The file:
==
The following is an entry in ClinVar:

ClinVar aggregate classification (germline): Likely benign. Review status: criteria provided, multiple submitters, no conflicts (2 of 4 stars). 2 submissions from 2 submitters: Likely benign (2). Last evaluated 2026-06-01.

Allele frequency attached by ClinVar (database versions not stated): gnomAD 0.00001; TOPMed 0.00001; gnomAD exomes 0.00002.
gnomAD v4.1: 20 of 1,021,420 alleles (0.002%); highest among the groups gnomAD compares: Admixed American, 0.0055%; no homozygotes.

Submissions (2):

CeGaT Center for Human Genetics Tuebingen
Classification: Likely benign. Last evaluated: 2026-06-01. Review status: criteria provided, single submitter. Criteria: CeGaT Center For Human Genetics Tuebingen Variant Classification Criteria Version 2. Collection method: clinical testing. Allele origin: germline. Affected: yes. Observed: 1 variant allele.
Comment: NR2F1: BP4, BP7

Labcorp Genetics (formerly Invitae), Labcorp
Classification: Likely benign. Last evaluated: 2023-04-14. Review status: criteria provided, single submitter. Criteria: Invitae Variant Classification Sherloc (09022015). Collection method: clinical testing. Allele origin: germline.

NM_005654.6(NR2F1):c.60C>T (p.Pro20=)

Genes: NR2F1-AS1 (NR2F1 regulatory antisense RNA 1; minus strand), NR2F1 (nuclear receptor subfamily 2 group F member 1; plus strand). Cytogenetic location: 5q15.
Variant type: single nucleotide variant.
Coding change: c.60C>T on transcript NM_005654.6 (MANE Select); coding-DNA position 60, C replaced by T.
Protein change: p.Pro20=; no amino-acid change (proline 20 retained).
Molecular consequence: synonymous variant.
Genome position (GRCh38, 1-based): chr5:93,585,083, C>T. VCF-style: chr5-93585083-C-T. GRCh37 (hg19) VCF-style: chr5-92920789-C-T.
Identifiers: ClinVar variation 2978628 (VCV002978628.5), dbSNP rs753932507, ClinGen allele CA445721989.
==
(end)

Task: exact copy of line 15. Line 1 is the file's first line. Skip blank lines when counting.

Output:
Protein change: p.Pro20=; no amino-acid change (proline 20 retained).